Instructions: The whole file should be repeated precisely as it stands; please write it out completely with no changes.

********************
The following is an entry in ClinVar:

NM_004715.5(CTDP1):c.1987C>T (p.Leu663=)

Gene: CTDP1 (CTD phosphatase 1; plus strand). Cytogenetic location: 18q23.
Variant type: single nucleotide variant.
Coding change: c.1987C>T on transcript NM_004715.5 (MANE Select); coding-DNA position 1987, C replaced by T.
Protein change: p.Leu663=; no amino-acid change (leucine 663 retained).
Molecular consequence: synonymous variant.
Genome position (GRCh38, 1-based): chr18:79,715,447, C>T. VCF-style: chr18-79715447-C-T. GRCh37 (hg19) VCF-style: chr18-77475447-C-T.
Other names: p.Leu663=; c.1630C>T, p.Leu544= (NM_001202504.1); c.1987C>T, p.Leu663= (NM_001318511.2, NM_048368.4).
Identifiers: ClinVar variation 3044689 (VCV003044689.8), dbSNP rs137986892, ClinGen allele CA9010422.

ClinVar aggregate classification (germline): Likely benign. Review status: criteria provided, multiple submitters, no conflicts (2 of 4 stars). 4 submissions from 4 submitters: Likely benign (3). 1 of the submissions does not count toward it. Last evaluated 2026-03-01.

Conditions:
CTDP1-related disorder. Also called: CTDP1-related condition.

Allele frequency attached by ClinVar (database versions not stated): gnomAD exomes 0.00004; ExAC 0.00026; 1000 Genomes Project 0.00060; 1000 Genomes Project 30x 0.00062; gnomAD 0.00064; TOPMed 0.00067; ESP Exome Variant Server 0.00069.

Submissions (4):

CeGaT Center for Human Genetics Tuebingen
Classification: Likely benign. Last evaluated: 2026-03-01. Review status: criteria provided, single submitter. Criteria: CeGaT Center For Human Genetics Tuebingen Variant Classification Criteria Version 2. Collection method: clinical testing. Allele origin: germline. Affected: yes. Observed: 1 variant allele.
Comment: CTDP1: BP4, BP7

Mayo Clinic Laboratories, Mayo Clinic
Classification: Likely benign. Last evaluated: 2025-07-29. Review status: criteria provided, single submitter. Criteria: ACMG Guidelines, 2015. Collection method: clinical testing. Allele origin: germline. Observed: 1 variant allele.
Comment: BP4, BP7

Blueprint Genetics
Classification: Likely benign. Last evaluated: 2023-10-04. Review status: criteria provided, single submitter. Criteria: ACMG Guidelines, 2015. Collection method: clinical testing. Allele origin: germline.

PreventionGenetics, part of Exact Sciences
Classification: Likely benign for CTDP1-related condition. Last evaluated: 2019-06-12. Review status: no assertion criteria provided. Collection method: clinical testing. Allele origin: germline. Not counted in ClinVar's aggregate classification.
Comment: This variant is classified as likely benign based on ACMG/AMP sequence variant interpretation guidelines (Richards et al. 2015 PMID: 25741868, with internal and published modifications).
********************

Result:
The following is an entry in ClinVar:

NM_004715.5(CTDP1):c.1987C>T (p.Leu663=)

Gene: CTDP1 (CTD phosphatase 1; plus strand). Cytogenetic location: 18q23.
Variant type: single nucleotide variant.
Coding change: c.1987C>T on transcript NM_004715.5 (MANE Select); coding-DNA position 1987, C replaced by T.
Protein change: p.Leu663=; no amino-acid change (leucine 663 retained).
Molecular consequence: synonymous variant.
Genome position (GRCh38, 1-based): chr18:79,715,447, C>T. VCF-style: chr18-79715447-C-T. GRCh37 (hg19) VCF-style: chr18-77475447-C-T.
Other names: p.Leu663=; c.1630C>T, p.Leu544= (NM_001202504.1); c.1987C>T, p.Leu663= (NM_001318511.2, NM_048368.4).
Identifiers: ClinVar variation 3044689 (VCV003044689.8), dbSNP rs137986892, ClinGen allele CA9010422.

ClinVar aggregate classification (germline): Likely benign. Review status: criteria provided, multiple submitters, no conflicts (2 of 4 stars). 4 submissions from 4 submitters: Likely benign (3). 1 of the submissions does not count toward it. Last evaluated 2026-03-01.

Conditions:
CTDP1-related disorder. Also called: CTDP1-related condition.

Allele frequency attached by ClinVar (database versions not stated): gnomAD exomes 0.00004; ExAC 0.00026; 1000 Genomes Project 0.00060; 1000 Genomes Project 30x 0.00062; gnomAD 0.00064; TOPMed 0.00067; ESP Exome Variant Server 0.00069.

Submissions (4):

CeGaT Center for Human Genetics Tuebingen
Classification: Likely benign. Last evaluated: 2026-03-01. Review status: criteria provided, single submitter. Criteria: CeGaT Center For Human Genetics Tuebingen Variant Classification Criteria Version 2. Collection method: clinical testing. Allele origin: germline. Affected: yes. Observed: 1 variant allele.
Comment: CTDP1: BP4, BP7

Mayo Clinic Laboratories, Mayo Clinic
Classification: Likely benign. Last evaluated: 2025-07-29. Review status: criteria provided, single submitter. Criteria: ACMG Guidelines, 2015. Collection method: clinical testing. Allele origin: germline. Observed: 1 variant allele.
Comment: BP4, BP7

Blueprint Genetics
Classification: Likely benign. Last evaluated: 2023-10-04. Review status: criteria provided, single submitter. Criteria: ACMG Guidelines, 2015. Collection method: clinical testing. Allele origin: germline.

PreventionGenetics, part of Exact Sciences
Classification: Likely benign for CTDP1-related condition. Last evaluated: 2019-06-12. Review status: no assertion criteria provided. Collection method: clinical testing. Allele origin: germline. Not counted in ClinVar's aggregate classification.
Comment: This variant is classified as likely benign based on ACMG/AMP sequence variant interpretation guidelines (Richards et al. 2015 PMID: 25741868, with internal and published modifications).